However, it has been a wonderful life for me, this road of discovery and openness to truth and scientific investigation. I can now look at previously banned heresies of the pre-Constantine Era, such as Gnosticism and all those other “isms” that people couldn’t even consider without fear of death or ostracization. There is much more, but I must stop due to our time. How do I put a100 talks together in 15 minutes?
I close with some words from the late James Kavanaugh, who died a few weeks ago. He was a priest in the Roman Catholic Church when in 1967 he left to marry a lover and publish the book, “A Modern Priest Looks at his Outdated Church.” I read it around the time I was at Pittsburgh Seminary. I never forgot it. I didn’t realize, however, that in 1970, he wrote another book, his last, titled, “There Are Men Too Gentle To Live Among Wolves.” I found the book and now have a copy. The book is a poem from his heart, and these are some excerpts from a section titled, “My Easy God is Gone.”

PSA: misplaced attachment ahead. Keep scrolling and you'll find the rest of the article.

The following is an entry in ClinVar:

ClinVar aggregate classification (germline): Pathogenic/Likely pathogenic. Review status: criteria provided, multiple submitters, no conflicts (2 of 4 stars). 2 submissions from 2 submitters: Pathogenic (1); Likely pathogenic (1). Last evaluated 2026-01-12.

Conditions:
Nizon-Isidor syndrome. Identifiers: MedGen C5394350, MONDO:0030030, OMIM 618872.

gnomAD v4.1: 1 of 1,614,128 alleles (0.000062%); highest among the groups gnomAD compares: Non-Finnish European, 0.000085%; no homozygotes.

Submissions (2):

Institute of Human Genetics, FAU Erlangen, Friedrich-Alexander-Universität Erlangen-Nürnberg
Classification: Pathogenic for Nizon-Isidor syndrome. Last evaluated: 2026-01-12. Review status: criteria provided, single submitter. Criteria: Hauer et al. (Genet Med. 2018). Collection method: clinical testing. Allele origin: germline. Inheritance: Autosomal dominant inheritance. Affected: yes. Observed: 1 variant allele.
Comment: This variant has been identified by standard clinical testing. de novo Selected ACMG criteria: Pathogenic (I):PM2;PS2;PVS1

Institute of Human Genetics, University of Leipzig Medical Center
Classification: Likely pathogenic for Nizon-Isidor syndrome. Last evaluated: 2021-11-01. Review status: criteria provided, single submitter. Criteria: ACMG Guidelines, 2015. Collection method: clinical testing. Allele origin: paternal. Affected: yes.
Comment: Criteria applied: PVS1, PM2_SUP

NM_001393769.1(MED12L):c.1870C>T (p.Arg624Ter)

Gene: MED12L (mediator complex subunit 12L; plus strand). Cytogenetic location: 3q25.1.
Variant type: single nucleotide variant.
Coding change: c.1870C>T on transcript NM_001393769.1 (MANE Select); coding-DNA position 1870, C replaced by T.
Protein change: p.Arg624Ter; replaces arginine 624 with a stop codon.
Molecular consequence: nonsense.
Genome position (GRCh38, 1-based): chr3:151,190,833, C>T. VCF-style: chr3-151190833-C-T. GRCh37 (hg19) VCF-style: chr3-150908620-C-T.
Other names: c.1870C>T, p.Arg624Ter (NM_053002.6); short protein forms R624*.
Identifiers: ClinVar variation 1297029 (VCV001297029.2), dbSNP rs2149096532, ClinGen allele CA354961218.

I have lost my easy God—the one whose name I knew since childhood.
I knew his temper, his sullen outrage, his ritual forgiveness.
I never told him how he frightened me, How he followed me as a child
….He was a predictable God, I was the unpredictable one.
Now he haunts me seldom; some fierce umbilical is broken,
I live with my own fragile hopes and sudden rising despair.
Now I do not weep for my sins; I have learned to love them
And to know that they are the wounds that make love real.
I do not splash in the blood of his son
nor hear the crunch of nails or thorns piercing protesting flesh.
I am a boy again—I whose boyhood was turned to manhood in a brutal myth.
Now wine is only wine with drops that do not taste of blood.
The bread I eat has too much pride for transubstantiation,
I, too—and together the bread and I embrace
Each grateful to be what we are, each loving from our own reality
Now the bread is warm in my mouth and I am warm in its mouth as well.
…Now I can know my own gentleness as well, my wonder, my nobility.
I sense the call of creation, I feel its swelling in my hands.
I can lust and love, eat and drink, sleep and rise,
But my easy God is gone—and in his stead the mystery of loneliness and love!